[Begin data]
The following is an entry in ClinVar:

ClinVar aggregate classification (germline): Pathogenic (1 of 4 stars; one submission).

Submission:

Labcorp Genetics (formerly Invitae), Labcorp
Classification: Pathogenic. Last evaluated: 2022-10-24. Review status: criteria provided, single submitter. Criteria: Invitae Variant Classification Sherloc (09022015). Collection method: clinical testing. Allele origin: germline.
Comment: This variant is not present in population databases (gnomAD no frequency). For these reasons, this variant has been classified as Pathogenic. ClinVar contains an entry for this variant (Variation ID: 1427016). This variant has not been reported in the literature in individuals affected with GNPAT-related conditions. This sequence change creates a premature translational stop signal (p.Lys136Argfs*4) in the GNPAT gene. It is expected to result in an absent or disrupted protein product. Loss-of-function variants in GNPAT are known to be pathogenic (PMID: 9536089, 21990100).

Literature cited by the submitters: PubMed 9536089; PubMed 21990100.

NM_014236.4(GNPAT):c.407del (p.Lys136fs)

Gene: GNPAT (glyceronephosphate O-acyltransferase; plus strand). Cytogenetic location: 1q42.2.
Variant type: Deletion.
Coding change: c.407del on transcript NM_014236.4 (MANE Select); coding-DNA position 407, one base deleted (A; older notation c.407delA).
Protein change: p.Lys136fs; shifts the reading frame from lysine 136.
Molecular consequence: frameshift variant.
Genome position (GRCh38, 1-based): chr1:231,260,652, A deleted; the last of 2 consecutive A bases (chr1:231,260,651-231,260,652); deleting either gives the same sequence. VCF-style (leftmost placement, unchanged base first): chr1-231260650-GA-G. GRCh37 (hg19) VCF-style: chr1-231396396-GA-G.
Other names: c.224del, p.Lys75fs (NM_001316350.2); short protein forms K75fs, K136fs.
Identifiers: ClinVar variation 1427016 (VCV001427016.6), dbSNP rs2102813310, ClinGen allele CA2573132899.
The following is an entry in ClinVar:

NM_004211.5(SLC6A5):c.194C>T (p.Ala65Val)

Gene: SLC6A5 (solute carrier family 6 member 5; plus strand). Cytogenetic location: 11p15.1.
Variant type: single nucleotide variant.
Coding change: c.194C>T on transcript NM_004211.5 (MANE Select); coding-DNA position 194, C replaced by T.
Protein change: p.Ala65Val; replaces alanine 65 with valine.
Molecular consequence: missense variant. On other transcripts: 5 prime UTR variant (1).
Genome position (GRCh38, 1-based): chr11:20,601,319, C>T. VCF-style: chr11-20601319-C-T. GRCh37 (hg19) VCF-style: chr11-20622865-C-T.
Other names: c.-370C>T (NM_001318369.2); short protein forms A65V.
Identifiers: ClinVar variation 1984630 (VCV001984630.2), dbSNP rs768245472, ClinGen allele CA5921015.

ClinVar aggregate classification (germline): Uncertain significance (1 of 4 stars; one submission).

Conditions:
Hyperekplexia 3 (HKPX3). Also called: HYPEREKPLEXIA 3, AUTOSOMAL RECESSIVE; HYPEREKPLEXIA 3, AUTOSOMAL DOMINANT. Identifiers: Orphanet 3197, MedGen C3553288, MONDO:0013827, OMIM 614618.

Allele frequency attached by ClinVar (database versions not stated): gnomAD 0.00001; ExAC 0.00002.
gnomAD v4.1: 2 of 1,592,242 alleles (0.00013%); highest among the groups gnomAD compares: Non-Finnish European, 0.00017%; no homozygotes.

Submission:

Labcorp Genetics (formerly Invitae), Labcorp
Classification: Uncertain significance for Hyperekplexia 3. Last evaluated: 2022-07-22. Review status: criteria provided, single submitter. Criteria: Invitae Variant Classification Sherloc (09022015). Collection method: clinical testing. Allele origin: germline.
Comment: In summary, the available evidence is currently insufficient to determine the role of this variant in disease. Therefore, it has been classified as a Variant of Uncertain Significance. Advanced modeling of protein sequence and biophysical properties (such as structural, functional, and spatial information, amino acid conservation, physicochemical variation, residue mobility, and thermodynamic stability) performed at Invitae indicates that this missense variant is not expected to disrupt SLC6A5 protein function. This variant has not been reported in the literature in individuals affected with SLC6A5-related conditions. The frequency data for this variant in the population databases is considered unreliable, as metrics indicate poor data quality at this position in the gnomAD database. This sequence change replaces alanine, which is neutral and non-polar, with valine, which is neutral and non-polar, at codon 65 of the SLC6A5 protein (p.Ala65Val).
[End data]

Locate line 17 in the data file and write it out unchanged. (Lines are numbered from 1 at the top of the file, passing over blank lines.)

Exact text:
The following is an entry in ClinVar: